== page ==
ALBANY, N.Y. (AP) -- Schools across New York began the academic year with a new tool intended to prevent student suicides and violence: the ability to ask a court to remove a troubled person's access to firearms.
About a third of U.S. states have so-called "red flag" laws, which allow courts to temporarily seize guns from people believed to be a danger to themselves or others, but New York is the first to empower schools to petition a court themselves for such an order, rather than go through local law enforcement.
In New York, school principals are now allowed to petition the court for an "extreme risk protection order" requiring the safe storage of firearms the youth might have access to, such as a parent's gun. Supporters of the law say educators are uniquely suited to pick up on the kind of troubling behavior seen before school shootings, like the 2018 attack in Parkland, Florida, in which an expelled student killed 17 people at his former high school.
With the law so new, though, New York schools are still crafting procedures or waiting on guidance to help them figure out when and how to take action if the need arises. Several school systems contacted by The Associated Press said they're not yet sure what the law will look like in action.
Do they step in each time a student tells a guidance counselor he's feeling depressed and suicidal? What about if a student overhears a classmate talking in the hall or sees post on social media about wanting to shoot up the school? And when should a school still turn to law enforcement, rather than try to handle a petition themselves?
John Kelly, a former president of the New York Association of School Psychologists, said he expects schools would file petitions only in the most extreme cases. Schools that follow best practices, he said, should have threat and risk assessment protocols to help them decide whether a situation is serious enough for court intervention. That process, he said, should include finding out the context of the threat and gathering background information on the student, like any past behavioral issues.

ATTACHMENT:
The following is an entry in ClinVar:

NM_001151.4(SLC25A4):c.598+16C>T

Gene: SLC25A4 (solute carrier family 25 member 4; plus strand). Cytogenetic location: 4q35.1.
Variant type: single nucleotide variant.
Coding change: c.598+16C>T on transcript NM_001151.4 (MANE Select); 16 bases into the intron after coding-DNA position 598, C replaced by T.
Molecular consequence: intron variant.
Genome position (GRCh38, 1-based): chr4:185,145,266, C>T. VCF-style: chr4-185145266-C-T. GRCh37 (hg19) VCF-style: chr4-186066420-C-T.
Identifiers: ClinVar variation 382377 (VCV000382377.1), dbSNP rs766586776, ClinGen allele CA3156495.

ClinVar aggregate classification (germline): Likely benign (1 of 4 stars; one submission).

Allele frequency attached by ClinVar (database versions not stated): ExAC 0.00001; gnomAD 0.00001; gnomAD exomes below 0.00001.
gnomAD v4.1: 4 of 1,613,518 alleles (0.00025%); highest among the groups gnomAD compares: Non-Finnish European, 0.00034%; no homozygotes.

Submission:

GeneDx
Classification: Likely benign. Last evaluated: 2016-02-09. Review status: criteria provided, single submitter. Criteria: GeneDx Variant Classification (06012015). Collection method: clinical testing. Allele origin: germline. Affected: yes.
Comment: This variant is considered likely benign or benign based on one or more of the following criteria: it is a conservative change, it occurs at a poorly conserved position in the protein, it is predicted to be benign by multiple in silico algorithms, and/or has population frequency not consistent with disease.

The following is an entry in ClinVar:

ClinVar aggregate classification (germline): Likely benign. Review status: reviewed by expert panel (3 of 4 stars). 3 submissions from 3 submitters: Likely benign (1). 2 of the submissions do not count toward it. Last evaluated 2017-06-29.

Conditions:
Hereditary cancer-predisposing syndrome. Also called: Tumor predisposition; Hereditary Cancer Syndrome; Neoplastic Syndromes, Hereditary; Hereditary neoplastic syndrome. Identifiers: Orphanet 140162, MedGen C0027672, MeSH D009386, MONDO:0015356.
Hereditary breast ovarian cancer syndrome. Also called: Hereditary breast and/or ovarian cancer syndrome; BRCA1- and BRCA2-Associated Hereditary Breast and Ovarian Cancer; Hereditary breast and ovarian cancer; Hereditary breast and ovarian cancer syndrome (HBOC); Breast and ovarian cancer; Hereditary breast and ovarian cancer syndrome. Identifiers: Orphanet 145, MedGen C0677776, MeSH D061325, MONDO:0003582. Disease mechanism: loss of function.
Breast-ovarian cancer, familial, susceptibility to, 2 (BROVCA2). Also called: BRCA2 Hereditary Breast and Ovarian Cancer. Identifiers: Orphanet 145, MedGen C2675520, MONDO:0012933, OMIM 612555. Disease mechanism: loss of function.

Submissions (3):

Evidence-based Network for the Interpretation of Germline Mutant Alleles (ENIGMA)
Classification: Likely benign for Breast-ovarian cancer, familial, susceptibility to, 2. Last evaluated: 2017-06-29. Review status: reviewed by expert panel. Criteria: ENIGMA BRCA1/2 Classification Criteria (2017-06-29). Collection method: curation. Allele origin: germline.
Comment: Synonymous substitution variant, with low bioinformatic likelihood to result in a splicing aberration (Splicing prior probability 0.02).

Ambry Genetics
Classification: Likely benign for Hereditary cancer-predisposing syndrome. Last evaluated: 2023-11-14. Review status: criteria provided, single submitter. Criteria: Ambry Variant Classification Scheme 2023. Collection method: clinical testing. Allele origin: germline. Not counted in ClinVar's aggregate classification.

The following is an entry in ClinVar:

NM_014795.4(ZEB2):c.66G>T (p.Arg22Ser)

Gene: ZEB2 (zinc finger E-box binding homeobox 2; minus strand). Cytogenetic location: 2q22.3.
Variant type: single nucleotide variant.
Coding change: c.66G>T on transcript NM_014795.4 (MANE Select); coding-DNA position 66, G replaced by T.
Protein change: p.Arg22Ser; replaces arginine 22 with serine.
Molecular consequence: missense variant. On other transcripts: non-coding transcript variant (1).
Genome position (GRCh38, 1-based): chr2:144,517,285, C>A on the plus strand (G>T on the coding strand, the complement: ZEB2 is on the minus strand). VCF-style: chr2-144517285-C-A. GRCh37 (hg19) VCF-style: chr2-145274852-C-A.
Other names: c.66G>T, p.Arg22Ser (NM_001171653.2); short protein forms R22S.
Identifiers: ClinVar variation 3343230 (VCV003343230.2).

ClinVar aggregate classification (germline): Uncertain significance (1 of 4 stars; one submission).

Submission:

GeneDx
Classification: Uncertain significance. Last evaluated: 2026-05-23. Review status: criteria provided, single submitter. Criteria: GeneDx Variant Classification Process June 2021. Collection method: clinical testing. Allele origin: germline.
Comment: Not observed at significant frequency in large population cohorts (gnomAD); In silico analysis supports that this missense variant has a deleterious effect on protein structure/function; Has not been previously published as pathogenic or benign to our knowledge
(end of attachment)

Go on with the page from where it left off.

"It's not a quick judgment," said Kelly, a school psychologist. "It's not based on hearsay."
Peter Kruszynski, the principal of a middle school in Lancaster, New York, and president of the National Association of Secondary School Principals, recalled an instance where the school investigated a student who had reportedly talked about a shooting, but instead was simply discussing going to a gun range with his father.
"Sometimes kids say things for attention," he said, noting that the law will require schools to present the courts with evidence.
Red flag laws have proliferated since the Parkland shooting, with legislation now on the books in 17 states and Washington, D.C.
It is not yet clear how effective such laws are in reducing suicides or shootings. Some studies have estimated that hundreds of lives have been saved in states that have the laws, though research has been limited so far.
Use of red flag procedures also varies widely in states that allow such petitions, as they are used rarely in some states and hundreds of times each year in others.
Opponents of the laws say they can be used to take away firearms from people who have not been accused or convicted of any crime.
"It appears you're guilty until proven innocent," said Tom King, executive director of the New York State Rifle and Pistol Association.
Tom Ristoff, director of public safety at Syracuse City School District, said the district has discussed the law but is waiting for more guidance from state education officials. A New York City Department of Education official issued a statement saying the agency is "reviewing how best to make our personnel aware of this legal process."
The New York State Education Department said in a statement that it encourages districts to consult with school district attorneys on when to seek a "red flag" petition, but did not make someone available to discuss the challenges schools might face in crafting policies and procedures.